If you’re the parent of a kid who seems to be lacking any direction, don’t despair. If Segal’s example is anything to go by, they’ll eventually find their place. Despite being a world-famous name with a very clear sense of purpose these days, it took Segal a long time to decide on the kind of future he wanted. After leaving the army, he tried writing science fiction. When his enthusiasm for writing waned, he enrolled at art college (the same one, in fact, that his father attended). After deciding a future in art wasn’t for him, he dropped out after just 2 years. Shortly after, he started a CD-Rom company making CD-Roms on everything from martial arts to Christmas. After several more interesting but ultimately unsuccessful business endeavors, he eventually settled on a future in tech.


6. He worked with AOL for 20 years


After finally deciding where his future lay, Segal spent 20 years working with AOL as VP of Emerging Platforms. Since leaving the company, he’s developed a reputation as a serial entrepreneur and prolific investor. Of the companies he’s founded, bMuse and TouchCast rank as two of the most well-known.


7. He’s a dreamer


If there’s one thing that Segal is more than anything else, it’s a dreamer. Over the years, he’s dreamt up ideas for some extraordinary creations, including a 3-D printer that works without heat or chemicals, a mobile device that uses a 360-degree panoramic camera, and revolutionary home sound and lighting systems. After he’s dreamt up his next creation, he turns to his team of staff around the world to iron out the details and turn what often seems an impossible fantasy into a reality.


8. He’s masterminding a revolution


Segal isn’t just making dreams a reality; he’s masterminding a revolution. During an interview with CRN back in 2018, the CEO claimed that TouchCast’s Pitch smart video platform (a platform similar to PowerPoint but with the additional benefit of live video options) is “version one of a revolution.” Pitch, Seagal said, is “a revolution in the way people communicate.” Judging by its subsequent success, he might well be right.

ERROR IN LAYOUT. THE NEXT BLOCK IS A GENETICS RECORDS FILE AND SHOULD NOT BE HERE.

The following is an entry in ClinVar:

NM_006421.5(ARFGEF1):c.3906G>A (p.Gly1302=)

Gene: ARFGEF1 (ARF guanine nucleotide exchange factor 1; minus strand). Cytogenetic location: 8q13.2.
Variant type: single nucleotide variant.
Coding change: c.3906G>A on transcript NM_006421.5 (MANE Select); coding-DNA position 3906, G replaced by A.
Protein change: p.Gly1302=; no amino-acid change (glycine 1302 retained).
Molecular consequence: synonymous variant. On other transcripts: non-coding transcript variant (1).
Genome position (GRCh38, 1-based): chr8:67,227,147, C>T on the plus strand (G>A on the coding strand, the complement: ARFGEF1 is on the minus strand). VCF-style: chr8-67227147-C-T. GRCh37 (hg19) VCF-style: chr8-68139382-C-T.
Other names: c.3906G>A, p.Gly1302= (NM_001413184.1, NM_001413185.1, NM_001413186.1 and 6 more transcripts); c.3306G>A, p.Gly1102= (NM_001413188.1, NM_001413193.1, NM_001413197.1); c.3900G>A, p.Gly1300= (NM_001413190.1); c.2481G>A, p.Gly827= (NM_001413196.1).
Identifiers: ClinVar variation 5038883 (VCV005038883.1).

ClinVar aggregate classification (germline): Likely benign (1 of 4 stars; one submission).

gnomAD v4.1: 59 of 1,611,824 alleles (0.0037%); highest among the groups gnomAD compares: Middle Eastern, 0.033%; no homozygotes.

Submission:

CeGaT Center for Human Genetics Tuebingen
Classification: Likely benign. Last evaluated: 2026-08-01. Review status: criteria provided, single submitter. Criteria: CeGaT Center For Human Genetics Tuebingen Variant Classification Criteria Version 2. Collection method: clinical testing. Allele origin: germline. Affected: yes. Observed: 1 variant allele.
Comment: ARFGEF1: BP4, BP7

9. He’s been overrun with demand in the wake of COVID


If events have gone ahead at all within the past 12 months, they’ll have done so online. The global COVID pandemic has done many things, including putting networking and in-person attendance firmly off the menu. But with adversity, comes opportunity. Since the pandemic broke, a huge crop of start-ups has sprung up, all of them promising to make the new normal just a little better than it’d otherwise be. Segal’s New York-based start-up TouchCast is one of the many companies tapping into the requirements of a virtual and online world. TouchCast’s claim to fame is a platform that Segal describes as combining computer vision and video streaming technology with natural language. The result is a tool that lets organizations host events and experiences without any technical heavy lifting. Clearly, Segal couldn’t have picked a better time to take his product to the world; during interviews, he’s claimed to have been ‘overrun by demand’ in the wake of the pandemic.


10. He’s just raised $55 million


Segal is now sat at the helm of a multi-million dollar startup. As softengoxford.com reports, this month saw TouchCast pick up $55 million in funding. The funding round was led by Accenture Ventures with Alexander Capital Ventures, Saatchi Invest, and Ronald Lauder also participating. Although Segal hasn’t disclosed the exact valuation, it’s estimated that the latest funding puts TouchCast’s value at 9 figures.